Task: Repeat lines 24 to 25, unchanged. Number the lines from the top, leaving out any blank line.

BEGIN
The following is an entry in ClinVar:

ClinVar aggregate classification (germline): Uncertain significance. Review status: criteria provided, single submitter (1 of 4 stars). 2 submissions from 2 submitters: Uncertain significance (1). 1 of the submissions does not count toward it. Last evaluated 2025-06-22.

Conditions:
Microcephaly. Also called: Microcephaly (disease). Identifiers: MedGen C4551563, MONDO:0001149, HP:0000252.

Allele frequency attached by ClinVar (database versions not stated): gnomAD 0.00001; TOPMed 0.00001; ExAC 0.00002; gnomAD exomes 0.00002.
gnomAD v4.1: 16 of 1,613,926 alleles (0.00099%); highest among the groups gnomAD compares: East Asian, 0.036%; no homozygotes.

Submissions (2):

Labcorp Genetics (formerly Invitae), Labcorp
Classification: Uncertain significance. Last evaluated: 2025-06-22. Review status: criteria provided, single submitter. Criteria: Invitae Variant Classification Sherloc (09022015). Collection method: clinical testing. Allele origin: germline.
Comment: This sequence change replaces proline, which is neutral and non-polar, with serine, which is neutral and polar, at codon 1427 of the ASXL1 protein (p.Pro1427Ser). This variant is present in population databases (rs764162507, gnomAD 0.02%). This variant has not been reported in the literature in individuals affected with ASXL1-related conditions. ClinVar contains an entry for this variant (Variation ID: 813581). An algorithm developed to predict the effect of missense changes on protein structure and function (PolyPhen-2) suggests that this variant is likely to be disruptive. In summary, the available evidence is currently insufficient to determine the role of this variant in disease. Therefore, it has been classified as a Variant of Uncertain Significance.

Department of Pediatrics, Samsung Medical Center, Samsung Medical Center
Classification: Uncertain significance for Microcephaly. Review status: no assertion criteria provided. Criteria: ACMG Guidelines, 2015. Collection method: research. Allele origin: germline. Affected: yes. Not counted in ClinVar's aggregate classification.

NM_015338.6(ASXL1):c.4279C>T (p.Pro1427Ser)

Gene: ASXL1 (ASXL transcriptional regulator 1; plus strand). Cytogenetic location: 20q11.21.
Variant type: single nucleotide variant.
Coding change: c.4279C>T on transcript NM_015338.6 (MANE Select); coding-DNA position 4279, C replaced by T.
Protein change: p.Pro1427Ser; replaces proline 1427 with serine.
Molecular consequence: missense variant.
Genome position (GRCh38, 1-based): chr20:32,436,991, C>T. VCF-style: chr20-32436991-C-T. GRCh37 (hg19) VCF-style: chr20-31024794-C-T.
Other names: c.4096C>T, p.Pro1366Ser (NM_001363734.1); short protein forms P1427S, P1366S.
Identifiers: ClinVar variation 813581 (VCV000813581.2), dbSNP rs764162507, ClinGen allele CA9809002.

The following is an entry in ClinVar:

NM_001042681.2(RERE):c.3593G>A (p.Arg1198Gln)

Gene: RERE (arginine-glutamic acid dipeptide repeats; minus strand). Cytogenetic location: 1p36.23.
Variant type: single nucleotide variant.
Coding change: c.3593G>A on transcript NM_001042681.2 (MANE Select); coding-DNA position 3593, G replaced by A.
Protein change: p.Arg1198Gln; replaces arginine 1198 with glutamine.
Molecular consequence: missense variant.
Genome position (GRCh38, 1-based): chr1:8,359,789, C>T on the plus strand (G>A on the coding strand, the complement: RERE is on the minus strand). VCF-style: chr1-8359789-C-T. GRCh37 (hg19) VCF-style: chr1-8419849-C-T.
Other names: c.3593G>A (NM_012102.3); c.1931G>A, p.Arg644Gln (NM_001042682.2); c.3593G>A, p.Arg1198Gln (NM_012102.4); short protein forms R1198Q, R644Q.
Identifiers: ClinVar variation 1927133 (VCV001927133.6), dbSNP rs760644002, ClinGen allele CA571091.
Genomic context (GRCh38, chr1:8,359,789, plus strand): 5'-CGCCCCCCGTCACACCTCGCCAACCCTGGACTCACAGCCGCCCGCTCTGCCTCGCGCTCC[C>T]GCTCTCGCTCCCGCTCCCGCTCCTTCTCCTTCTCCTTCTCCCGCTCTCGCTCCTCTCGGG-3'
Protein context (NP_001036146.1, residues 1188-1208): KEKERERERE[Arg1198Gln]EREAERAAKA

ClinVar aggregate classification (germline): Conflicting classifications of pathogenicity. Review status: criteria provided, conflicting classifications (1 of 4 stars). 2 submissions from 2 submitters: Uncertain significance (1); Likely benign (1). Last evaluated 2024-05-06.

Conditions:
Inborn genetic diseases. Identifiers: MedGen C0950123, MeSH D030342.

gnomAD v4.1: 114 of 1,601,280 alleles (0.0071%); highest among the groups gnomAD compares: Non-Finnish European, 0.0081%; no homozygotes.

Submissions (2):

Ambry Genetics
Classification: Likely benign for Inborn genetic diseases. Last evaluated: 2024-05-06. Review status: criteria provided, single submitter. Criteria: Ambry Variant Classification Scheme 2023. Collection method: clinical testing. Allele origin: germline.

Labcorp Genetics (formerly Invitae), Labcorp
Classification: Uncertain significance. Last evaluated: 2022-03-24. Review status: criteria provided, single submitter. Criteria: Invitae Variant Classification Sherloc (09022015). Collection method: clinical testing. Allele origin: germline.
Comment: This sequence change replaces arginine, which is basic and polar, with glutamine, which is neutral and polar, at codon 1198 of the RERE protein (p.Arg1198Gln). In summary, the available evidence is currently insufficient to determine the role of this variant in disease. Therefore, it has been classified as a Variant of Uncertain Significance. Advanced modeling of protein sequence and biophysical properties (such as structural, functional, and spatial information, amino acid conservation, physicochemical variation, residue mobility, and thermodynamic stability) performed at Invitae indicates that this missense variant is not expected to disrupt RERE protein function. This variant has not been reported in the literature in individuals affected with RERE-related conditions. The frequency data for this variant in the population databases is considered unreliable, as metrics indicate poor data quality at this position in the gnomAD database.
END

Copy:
Gene: RERE (arginine-glutamic acid dipeptide repeats; minus strand). Cytogenetic location: 1p36.23.
Variant type: single nucleotide variant.